Winter survival by dragonfly adults in the Cape Floristic Region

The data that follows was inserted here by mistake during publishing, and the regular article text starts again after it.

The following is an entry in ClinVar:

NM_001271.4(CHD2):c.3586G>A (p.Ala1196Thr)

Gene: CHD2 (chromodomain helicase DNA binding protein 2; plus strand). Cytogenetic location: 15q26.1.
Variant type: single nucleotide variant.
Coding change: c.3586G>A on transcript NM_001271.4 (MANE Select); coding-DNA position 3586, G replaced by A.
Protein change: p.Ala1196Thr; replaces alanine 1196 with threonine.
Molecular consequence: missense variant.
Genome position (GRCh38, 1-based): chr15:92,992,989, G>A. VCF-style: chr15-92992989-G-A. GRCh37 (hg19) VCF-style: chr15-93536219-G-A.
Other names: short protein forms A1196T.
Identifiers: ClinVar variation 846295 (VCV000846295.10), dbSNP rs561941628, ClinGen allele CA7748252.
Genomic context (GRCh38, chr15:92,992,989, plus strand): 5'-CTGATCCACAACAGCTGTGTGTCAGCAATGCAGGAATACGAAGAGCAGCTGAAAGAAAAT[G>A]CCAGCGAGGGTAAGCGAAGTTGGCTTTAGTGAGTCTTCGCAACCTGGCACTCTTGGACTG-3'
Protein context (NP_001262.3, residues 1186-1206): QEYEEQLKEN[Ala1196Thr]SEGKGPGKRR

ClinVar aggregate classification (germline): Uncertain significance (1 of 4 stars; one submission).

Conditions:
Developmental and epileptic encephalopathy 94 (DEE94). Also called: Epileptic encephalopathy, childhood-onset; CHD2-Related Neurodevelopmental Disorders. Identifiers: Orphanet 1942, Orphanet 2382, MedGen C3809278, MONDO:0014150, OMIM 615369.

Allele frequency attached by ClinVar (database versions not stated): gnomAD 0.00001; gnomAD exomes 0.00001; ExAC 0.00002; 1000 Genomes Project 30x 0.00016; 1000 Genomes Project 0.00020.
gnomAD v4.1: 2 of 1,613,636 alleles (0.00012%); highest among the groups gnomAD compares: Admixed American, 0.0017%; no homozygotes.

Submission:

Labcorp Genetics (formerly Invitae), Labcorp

Little is known about the ability of adult dragonfly individuals to survive into or over the winter in the Cape Floristic Region (CFR), a significant biodiversity hotspot in South Africa. Dragonfly species richness and abundance were recorded throughout winter and into spring in Jonkershoek Nature Reserve. Several environmental variables were also measured. Individuals of eight dragonfly species (four in the Anisoptera and four in the Zygoptera) survived into the winter as adults, even though winter conditions would seem unfavourable (wet, windy and cold) for them in this area at this time of year. Five of these species were CFR endemic or national endemic species or subspecies, illustrating local adaptation. Of the remaining three, all of which are widely distributed species in Africa, only one, Trithemis arteriosa, clearly appeared as old, overwintering adults into spring, indicating its versatility both in its adaptation to winter conditions as well as its well-known tolerance of biotope variability. This may partly explain its success as one of South Africa’s most common and widespread species. Although many environmental variables were measured and correlated with species richness and abundance, it was only air temperature and associated low relative humidity that were highly positively significant. This emphasizes that the species were opportunistic during the winter and only took to the air on clear, sunny and warm winter days during the cold season. Unlike some other local studies conducted in the summer, these winter results indicated that water flow was a less important variable than that of the seemingly critical variable of temperature during this season. In addition, the importance of emergent vegetation also played a role and appears important for shelter on cool, wet, windy days which precluded flight activity.

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